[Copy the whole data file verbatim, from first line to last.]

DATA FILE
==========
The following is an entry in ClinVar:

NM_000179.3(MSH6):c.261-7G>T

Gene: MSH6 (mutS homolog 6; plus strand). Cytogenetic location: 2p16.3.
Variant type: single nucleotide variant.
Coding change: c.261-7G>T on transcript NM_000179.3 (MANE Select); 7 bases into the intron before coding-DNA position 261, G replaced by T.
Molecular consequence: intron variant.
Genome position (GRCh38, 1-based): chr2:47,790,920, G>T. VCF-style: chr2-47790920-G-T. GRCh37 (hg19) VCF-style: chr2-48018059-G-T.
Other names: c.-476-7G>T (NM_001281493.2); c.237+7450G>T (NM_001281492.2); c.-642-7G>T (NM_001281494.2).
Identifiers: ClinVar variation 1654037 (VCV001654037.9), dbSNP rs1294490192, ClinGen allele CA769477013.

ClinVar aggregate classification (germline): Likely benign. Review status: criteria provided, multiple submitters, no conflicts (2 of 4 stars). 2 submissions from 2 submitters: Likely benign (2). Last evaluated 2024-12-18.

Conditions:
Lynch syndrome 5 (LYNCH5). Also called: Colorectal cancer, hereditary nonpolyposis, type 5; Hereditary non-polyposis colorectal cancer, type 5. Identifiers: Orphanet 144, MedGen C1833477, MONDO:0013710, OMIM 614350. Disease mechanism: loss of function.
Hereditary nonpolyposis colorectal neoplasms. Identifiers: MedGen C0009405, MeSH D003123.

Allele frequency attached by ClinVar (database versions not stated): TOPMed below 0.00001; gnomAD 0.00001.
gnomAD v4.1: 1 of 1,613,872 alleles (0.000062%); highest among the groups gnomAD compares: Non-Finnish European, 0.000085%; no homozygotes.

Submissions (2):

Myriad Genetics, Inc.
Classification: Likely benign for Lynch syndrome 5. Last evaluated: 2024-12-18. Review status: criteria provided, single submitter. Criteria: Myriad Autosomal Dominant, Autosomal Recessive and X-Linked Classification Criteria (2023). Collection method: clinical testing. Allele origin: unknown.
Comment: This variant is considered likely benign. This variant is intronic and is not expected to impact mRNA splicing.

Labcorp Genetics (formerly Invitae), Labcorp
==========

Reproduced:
The following is an entry in ClinVar:

NM_000179.3(MSH6):c.261-7G>T

Gene: MSH6 (mutS homolog 6; plus strand). Cytogenetic location: 2p16.3.
Variant type: single nucleotide variant.
Coding change: c.261-7G>T on transcript NM_000179.3 (MANE Select); 7 bases into the intron before coding-DNA position 261, G replaced by T.
Molecular consequence: intron variant.
Genome position (GRCh38, 1-based): chr2:47,790,920, G>T. VCF-style: chr2-47790920-G-T. GRCh37 (hg19) VCF-style: chr2-48018059-G-T.
Other names: c.-476-7G>T (NM_001281493.2); c.237+7450G>T (NM_001281492.2); c.-642-7G>T (NM_001281494.2).
Identifiers: ClinVar variation 1654037 (VCV001654037.9), dbSNP rs1294490192, ClinGen allele CA769477013.

ClinVar aggregate classification (germline): Likely benign. Review status: criteria provided, multiple submitters, no conflicts (2 of 4 stars). 2 submissions from 2 submitters: Likely benign (2). Last evaluated 2024-12-18.

Conditions:
Lynch syndrome 5 (LYNCH5). Also called: Colorectal cancer, hereditary nonpolyposis, type 5; Hereditary non-polyposis colorectal cancer, type 5. Identifiers: Orphanet 144, MedGen C1833477, MONDO:0013710, OMIM 614350. Disease mechanism: loss of function.
Hereditary nonpolyposis colorectal neoplasms. Identifiers: MedGen C0009405, MeSH D003123.

Allele frequency attached by ClinVar (database versions not stated): TOPMed below 0.00001; gnomAD 0.00001.
gnomAD v4.1: 1 of 1,613,872 alleles (0.000062%); highest among the groups gnomAD compares: Non-Finnish European, 0.000085%; no homozygotes.

Submissions (2):

Myriad Genetics, Inc.
Classification: Likely benign for Lynch syndrome 5. Last evaluated: 2024-12-18. Review status: criteria provided, single submitter. Criteria: Myriad Autosomal Dominant, Autosomal Recessive and X-Linked Classification Criteria (2023). Collection method: clinical testing. Allele origin: unknown.
Comment: This variant is considered likely benign. This variant is intronic and is not expected to impact mRNA splicing.

Labcorp Genetics (formerly Invitae), Labcorp